Finding an equivalent equation by adding x and then [subtracting] 1/2

Illvoices

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Jan 13, 2017
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So I need to know what this means in linear equations.
1. They asked me to first find the equivalent equation by adding x and then [subtracting] 1/2
1/2+4x=-x+2
1/2+4x+x=-x+2+x
5x+1/2=2
5x+1/2-1/2=2-1/2
5x=3/2

So is this equation equivalent of not and what does that mean.
 
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ksdhart2

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The general rule is that if you perform an operation to one side of an equation you must then also perform the same operation to the other side. When I was in grade school we were taught this with the silly mnemonic device "Whatever you do to grandma, you have to do to Grandpa too" :roll: In this instance, you've performed two operations - "Adding x and then [subtracting] 1/2." Both times you performed an identical operation to both sides of the equation, so you're fine as far as that goes.

But if, for whatever reason, you still find yourself doubting, another approach is to note that two equations are considered equivalent if and only if they have the same solution set. So ask yourself, how many solutions are there to \(\displaystyle 5x = \dfrac{3}{2}\)? And what are they? If you plug the solution(s) into the other equation \(\displaystyle \dfrac{1}{2} + 4x = -x + 2\), what do you find? Do the solution(s) to \(\displaystyle 5x = \dfrac{3}{2}\) also satisfy \(\displaystyle \dfrac{1}{2} + 4x = -x + 2\)? Lastly, how many solutions are there to \(\displaystyle \dfrac{1}{2} + 4x = -x + 2\)? Are there any other solutions that haven't already been accounted for? Based on all of this, what can you conclude about whether the equations are equivalent?
 

Jomo

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So I need to know what this means in linear equations.
1. They asked me to first find the equivalent equation by adding x and then 1/2
1/2+4x=-x+2
1/2+4x+x=-x+2+x
5x+1/2=2
5x+1/2-1/2=2-1/2
5x=3/2

So is this equation equivalent of not and what does that mean.
If you have an equation and then preform the same operations on both sides then the resulting equation and the original equation are said to be equivalent. However, you can not multiply or divide both sides by 0 nor (I guess) can you add 0 to both sides.

So accordingly, you have 5 equivalent equations, namely 1/2+4x=-x+2, 1/2+4x+x=-x+2+x, 5x+1/2=2, 5x+1/2-1/2=2-1/2, 5x=3/2.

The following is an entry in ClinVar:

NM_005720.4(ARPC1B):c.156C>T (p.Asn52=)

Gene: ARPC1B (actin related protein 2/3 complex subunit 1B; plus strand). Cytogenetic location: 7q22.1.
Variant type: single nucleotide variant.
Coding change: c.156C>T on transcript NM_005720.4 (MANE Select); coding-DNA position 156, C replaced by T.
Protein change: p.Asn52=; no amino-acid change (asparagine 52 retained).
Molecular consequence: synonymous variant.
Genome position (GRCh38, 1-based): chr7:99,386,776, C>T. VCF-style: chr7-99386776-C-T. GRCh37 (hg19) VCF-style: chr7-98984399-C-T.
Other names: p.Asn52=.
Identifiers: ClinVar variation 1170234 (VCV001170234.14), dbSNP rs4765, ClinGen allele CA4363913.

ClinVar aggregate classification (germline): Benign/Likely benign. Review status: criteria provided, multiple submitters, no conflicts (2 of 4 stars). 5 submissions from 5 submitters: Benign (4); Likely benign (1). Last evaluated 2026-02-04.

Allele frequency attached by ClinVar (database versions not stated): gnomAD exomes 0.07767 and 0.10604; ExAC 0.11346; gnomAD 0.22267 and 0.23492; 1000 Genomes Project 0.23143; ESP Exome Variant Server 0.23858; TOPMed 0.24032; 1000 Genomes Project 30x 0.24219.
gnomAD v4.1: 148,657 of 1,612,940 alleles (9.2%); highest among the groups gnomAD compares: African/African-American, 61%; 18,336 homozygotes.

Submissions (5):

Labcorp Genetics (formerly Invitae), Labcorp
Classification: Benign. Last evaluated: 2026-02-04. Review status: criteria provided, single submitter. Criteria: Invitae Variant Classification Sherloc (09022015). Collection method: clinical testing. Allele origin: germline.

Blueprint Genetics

Note that you did not have to move closer to getting to solve for x. Another words, you could have added 7 to both sides getting 7 1/2 +4x = -x + 9 and this is also equivalent to the other 3 equations.
 
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mmm4444bot

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… They asked me to first find the equivalent equation by adding x and then [subtracting] 1/2 …

1/2 + 4x=-x + 2

1/2 + 4x + x = -x + 2 + x

5x + 1/2 = 2

5x + 1/2 - 1/2 = 2 - 1/2

5x = 3/2

So is this equation equivalent [or] not and what does that mean.
All five equations are equivalent. It means that they each have the same solution as the others.

When they said that, they were emphasizing that adding and subtracting those terms won't change the solution even though it creates a new equation; the new equation has the same solution as the original, so it's equivalent.
 

JeffM

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Sep 14, 2012
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If you have an equation and then preform the same operations on both sides then the resulting equation and the original equation are said to be equivalent. However, you can not multiply or divide both sides by 0 nor (I guess) can you add 0 to both sides.

So accordingly, you have 5 equivalent equations, namely 1/2+4x=-x+2, 1/2+4x+x=-x+2+x, 5x+1/2=2, 5x+1/2-1/2=2-1/2, 5x=3/2.

Note that you did not have to move closer to getting to solve for x. Another words, you could have added 7 to both sides getting 7 1/2 +4x = -x + 9 and this is also equivalent to the other 3 equations.
You certainly can multiply both sides of an equation by 0: the result, 0 = 0, is true. It just is not useful. It may be useful to add or subtract zero to both sides.
 
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